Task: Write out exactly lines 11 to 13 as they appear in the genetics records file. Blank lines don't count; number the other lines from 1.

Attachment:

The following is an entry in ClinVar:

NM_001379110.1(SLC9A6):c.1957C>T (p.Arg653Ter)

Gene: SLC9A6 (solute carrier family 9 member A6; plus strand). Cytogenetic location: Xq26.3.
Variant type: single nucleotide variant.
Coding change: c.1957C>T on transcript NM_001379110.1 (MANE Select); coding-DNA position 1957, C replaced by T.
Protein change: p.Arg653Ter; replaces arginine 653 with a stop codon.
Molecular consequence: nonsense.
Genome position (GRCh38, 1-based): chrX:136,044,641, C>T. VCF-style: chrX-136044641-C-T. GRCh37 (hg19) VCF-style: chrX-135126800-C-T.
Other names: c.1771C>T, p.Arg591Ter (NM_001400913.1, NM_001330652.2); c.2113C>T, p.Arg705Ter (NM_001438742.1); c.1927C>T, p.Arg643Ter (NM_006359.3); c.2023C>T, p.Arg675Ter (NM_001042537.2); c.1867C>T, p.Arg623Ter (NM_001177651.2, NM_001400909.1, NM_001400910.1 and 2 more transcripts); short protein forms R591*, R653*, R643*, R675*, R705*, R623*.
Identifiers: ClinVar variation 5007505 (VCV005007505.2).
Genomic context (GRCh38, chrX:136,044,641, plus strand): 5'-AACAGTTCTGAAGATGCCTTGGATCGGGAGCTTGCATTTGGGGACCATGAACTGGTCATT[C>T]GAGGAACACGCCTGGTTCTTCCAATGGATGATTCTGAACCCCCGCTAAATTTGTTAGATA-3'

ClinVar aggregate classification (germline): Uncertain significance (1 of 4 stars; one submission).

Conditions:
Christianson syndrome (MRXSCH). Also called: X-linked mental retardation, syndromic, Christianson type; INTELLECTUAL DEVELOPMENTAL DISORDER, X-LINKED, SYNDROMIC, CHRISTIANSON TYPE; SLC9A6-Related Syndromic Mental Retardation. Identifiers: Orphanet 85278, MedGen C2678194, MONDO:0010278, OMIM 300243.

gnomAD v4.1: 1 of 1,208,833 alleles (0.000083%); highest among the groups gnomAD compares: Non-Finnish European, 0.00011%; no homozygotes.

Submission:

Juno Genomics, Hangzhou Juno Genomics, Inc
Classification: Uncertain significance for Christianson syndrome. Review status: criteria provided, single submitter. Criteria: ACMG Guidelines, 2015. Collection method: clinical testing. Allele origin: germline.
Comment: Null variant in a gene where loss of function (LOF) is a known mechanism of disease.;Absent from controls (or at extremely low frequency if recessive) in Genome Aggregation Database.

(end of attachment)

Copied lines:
Genomic context (GRCh38, chrX:136,044,641, plus strand): 5'-AACAGTTCTGAAGATGCCTTGGATCGGGAGCTTGCATTTGGGGACCATGAACTGGTCATT[C>T]GAGGAACACGCCTGGTTCTTCCAATGGATGATTCTGAACCCCCGCTAAATTTGTTAGATA-3'

ClinVar aggregate classification (germline): Uncertain significance (1 of 4 stars; one submission).

Conditions: